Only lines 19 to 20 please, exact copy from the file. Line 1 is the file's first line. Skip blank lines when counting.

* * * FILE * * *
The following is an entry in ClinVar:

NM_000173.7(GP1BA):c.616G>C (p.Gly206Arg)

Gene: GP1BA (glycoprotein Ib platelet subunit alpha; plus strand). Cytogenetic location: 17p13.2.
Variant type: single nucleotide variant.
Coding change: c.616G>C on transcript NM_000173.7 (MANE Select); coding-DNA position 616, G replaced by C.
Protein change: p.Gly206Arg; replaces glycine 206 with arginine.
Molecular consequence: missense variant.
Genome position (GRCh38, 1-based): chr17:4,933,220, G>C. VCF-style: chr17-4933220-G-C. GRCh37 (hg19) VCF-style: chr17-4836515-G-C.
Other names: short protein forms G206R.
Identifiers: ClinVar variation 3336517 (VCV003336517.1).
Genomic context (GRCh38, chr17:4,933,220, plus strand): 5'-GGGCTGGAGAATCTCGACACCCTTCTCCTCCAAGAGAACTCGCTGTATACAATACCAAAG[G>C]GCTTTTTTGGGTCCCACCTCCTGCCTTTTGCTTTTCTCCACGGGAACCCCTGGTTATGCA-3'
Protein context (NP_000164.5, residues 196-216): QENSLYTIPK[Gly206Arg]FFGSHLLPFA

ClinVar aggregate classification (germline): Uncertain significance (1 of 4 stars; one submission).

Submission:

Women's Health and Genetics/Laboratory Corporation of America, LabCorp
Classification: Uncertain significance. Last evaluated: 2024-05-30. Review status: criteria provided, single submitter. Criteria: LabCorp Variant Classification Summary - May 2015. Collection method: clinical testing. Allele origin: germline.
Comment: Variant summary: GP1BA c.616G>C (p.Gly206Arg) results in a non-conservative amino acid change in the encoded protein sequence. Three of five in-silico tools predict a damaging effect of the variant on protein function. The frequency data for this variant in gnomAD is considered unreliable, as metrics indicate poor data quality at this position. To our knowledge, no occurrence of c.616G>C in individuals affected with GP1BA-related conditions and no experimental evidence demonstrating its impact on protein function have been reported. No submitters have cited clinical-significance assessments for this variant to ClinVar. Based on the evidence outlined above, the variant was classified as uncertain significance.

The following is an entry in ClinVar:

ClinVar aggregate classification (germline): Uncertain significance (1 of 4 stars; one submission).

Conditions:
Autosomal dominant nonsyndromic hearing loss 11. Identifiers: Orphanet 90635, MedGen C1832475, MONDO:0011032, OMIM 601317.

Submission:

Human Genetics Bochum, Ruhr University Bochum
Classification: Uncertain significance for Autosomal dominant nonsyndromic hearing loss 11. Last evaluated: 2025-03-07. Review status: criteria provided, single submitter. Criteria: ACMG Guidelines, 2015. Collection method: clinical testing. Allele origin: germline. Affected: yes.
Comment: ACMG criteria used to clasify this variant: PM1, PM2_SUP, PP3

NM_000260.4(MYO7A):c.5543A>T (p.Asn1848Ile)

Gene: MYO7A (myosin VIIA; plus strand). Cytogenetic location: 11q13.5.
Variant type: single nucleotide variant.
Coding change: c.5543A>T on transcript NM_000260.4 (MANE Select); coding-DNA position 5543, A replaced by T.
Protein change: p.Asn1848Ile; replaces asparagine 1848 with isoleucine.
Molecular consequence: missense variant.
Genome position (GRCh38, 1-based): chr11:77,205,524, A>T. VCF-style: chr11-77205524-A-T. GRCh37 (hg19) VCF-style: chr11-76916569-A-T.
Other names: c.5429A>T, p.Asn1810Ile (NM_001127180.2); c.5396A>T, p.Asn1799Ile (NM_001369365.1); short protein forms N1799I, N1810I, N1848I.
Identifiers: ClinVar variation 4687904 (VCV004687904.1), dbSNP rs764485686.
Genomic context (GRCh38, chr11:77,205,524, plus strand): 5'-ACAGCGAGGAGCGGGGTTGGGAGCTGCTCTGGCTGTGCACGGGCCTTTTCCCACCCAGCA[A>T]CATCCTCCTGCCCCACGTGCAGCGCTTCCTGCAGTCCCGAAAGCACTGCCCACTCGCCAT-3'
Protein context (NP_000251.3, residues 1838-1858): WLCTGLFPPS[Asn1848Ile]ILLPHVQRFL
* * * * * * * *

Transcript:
ClinVar aggregate classification (germline): Uncertain significance (1 of 4 stars; one submission).

Conditions: